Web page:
Last Saturday may not have been the worst I've seen them, but it was far from the best. I'd put all problems down to Mr. Smith getting royally ratarsed before the show, and also possibly a certain 'Dublin will lap any old shite up' attitude that he's shown before. Noting new there.

I think he would have benefitted from the podium that they used to lug around not so long ago. It used to give him some sort of focus, and something to hold onto at wobbly moments, and of course, he had the words right there in front of him instead of being left to mumble incoherently and then suddenly shout the first couple of chorus lines before lapsing into a rubber-faced silent grimmace.

It was my first time seeing this line-up too and I thought the sound was good. They can pump it out, but it'll be a while before they can match the sneering stomp of the linup circa White Lightnin' and High Tension Line. (89?, 90?) Better than anything since then though, I reckon.


Got a Fall digest there and was forced to read it (okay more interesting than what I was working on). Most of it was your own reflections on the gig last Saturday. I clocked the time that they played as being about 65 minutes not taking into account the time Smith shuffled off up the stairs and the curly haired guy spouted what I presume were Smiths spoken word creations.

I even noticed that Sons of Temperance fell apart in the middle, but the fact that it survived till the end section was a miracle, but it showed a sort of musical determination (oh how naive, how fey). Based on limited previous experience I would have thought Smith would have stopping the track entirely in it's, well, tracks.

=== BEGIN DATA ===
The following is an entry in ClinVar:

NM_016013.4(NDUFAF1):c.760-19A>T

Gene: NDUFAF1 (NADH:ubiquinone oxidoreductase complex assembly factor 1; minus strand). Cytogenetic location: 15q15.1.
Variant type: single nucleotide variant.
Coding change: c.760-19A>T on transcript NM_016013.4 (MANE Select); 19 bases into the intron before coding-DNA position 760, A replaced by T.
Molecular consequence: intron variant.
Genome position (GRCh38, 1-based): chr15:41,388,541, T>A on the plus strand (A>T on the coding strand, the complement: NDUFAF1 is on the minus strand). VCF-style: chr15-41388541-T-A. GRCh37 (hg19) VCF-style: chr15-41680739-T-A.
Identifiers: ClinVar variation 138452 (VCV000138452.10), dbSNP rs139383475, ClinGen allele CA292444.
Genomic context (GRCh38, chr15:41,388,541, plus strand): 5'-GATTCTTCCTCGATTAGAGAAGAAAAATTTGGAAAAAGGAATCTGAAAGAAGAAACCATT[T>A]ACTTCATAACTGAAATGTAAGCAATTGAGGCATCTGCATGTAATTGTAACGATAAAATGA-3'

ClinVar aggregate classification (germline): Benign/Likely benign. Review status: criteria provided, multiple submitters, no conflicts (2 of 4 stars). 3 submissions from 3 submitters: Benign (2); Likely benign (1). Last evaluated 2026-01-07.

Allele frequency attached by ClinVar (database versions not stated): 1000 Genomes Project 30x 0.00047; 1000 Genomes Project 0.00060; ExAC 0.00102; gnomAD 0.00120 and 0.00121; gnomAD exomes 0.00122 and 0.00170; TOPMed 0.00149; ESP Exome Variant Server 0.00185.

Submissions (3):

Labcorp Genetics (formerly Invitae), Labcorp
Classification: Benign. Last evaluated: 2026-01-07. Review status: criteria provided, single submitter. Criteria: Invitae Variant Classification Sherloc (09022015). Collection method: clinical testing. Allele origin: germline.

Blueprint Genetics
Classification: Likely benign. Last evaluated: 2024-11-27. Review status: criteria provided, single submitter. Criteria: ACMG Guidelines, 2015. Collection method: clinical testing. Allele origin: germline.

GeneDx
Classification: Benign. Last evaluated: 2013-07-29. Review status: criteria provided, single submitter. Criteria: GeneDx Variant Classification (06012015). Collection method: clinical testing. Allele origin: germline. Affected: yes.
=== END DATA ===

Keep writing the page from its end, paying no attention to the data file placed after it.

"I walked a dark corridor of my heart" I noticed was used in more than one song too, he must like that lyric. I thought they mangled all the tracks, without exception. There wasn't one that sounded like the way it does on the record (I mean with the same beginning, middle and end), but then I expected that. It was sloppy and raw, and the best bit about it, and this is why it appealled to non fall fans, or just those not familiar with the new band and the new material, was the raw and funky sound. it was just one long stretch of stuff that sounded the same...but good.

Seeing as it is the only Fall gig I'll see this year I was happy with it.

From the Jan issue of The Wire, many thanks for permission etc:

THE WIRE Magazine: Adventures In Modern Music

Mark E Smith
Tested by Edwin Pouncey

Mark E(dward) Smith is the mastermind behind The Fall, the group which he formed in his home town of Manchester in the late 70s after quitting his job as a shipping clerk. Since then he has nurtured and steered the various musicians and performers he has come into contact with over the years through nearly 35 albums and 27 different line-ups. The latest Fall album (released on new label Eagle Rock) is called The Unutterable, a title which may refer to Smith's fascination with the work of American Gothic horror writer HP Lovecraft. But trying to pinpoint exactly what goes on in Smith's head is a dubious task that inevitably throws up more questions than answers. The music on The Unutterable - featuring keyboard player Julia Nagle, guitarist Neville Wilding, bass player Adam Hala and drummer Tom Head, together with a guest appearance from Kazuko Hohki of The Frank Chickens - is a giddy mix of futuristic Techno crush, razored rockabilly and punk rock machine head meltdown, all superglued together with Smith's domineering nasal snarl.